The Brothers Karamazov by Fyodor Dostoevsky
Reading The Brothers Karamazov is no simple task. The edition I read clocked in at 776 tough pages, but for that reason among many, it is a very rewarding challenge. While there are numerous themes to discuss, I will focus on what I believe to be the novel’s central theme: human nature. The novel poses the question: what is the nature of humankind? In a laborious few chapters, Dostoevsky illustrates the reader’s two options.
First, there is the argument of Ivan Karamazov, the pensive middle Karamazov brother. Through his heady prose poem “The Grand Inquisitor,” Ivan declares that God and religion are inventions of a past ruling class, created in order to keep the commoners in line. Essentially, the creation of religion works, according to Ivan, because it forces the public to self-police, with the promise of heaven if they behave. Ivan argues that while this is an illusion, it does the average person no harm. The harm, however, is found in the individual who discovers the farce and is thereby forced to live a tortured lie. However, there is a caveat to this theory and what results is a third class of individual. This individual does not believe in the farce and chooses not to live the lie. This being is embodied in Fyodor Karamazov, the murdered patriarch of the titular clan. Fyodor Pavlovich lives a life in which “everything is permitted”: including cheating, debauchery, rape, etc. Ivan loathes the idea that a world can support such a character, but nonetheless believes in its existence. Throughout the novel, many of the central characters are tempted with the notion that this worldview may be accurate.
The second option is provided by the elusive Elder Zosima. Zosima, who dies a natural death about a third into the novel, is the mentor of the novel’s protagonist, Alysosha, the youngest Karamazov. On his deathbed, Zosima preaches a different theory of human nature. Zosima allows that the nature of the individual is good, and though it can seem hopeless, will more often than not redeem itself. Just as Ivan provides an analogy in the Grand Inquisitor, Zosima tells the story of an official who has killed his former lover, stolen from her, hidden the crimes for decades, but ultimately finds the power within himself to come clean. In doing so Zosima illustrates the power of faith and redemption. The Brothers Karamozov is Dostoevsky’s sounding board for this worldview and advocates it through the redemption of his central characters.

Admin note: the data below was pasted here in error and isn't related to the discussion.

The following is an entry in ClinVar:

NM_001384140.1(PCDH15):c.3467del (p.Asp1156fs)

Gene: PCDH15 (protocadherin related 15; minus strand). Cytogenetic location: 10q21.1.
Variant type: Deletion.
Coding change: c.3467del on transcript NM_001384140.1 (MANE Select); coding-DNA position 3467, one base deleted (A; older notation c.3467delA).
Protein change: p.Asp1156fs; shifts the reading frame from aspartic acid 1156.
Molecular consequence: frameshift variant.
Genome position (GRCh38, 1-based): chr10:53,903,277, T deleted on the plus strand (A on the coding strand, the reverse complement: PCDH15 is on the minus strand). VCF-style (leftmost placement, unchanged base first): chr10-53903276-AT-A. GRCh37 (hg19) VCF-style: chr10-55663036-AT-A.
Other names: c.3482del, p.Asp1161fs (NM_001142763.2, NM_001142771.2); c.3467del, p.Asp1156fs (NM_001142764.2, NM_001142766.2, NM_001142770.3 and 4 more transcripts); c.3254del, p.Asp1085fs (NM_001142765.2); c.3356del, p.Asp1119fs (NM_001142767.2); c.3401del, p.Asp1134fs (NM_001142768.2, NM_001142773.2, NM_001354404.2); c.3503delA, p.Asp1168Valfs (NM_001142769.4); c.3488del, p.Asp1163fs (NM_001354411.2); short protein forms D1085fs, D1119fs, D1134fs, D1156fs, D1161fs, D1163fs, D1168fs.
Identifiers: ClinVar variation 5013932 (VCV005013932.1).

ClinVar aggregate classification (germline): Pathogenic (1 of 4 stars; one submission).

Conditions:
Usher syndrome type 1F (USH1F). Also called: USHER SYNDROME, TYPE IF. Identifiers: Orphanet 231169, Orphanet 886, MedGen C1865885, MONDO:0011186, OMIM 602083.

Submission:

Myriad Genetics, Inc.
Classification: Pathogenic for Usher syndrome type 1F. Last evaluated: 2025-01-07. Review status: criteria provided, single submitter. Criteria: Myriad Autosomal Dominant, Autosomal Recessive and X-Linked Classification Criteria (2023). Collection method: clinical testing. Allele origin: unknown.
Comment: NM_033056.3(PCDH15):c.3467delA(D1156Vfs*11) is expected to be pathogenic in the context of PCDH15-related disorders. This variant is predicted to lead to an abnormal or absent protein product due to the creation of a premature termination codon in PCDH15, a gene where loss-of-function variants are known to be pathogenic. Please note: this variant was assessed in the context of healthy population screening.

If the question of nature of humankind is the debate posed by the novel, the book’s overarching theme is redemption. The story itself covers the action of the main characters’ attempts at this. While Alyosha is pre-redeemed, Ivan only heads in that direction near the end of the novel. However, the reader does bear witness to Dmitri Karamazov’s redemption. Throughout the novel he comes to realize his human penchant to sin and seeks to purify himself through suffering. The two primary female characters, Katerina Ivanovna, Dmitri’s fiancee at the beginning of the action, and Grushenka, the love of his life and ultimate partner, also experience attempts at redemption. Katerina Ivanovna achieves this once she is able to let go of her pride and confess her own sins to the court, and finally, forgive Dmitri, who is the cause of her shame. Grushenka, however, does not reach spiritual maturity by the novel’s close. However, due to the faith that is placed in her by Alyosha, the reader is hopeful that she will at some point achieve redemption.
A final point of discussion of The Brothers Karamazov is the novel’s hero, Alyosha. The narrator and author both claim early on that he is the hero and decisively, he makes something of a victory speech in the novel’s closing scene. Alyosha is the human representation of Zosima’s teachings. He is living proof that the nature of man is good and through his actions, others are awarded the opportunity to do the same. He is the spiritual adviser to his brothers and the women of the novel and is ultimately successful in exemplifying the novel’s thesis.
The Brothers Karamazov is a much discussed classic, and due to its sheer volume alone, offers many points not even lightly touched upon in my analysis. Because the characters and plot are so rich, I expect to think about this novel long after the next one concludes.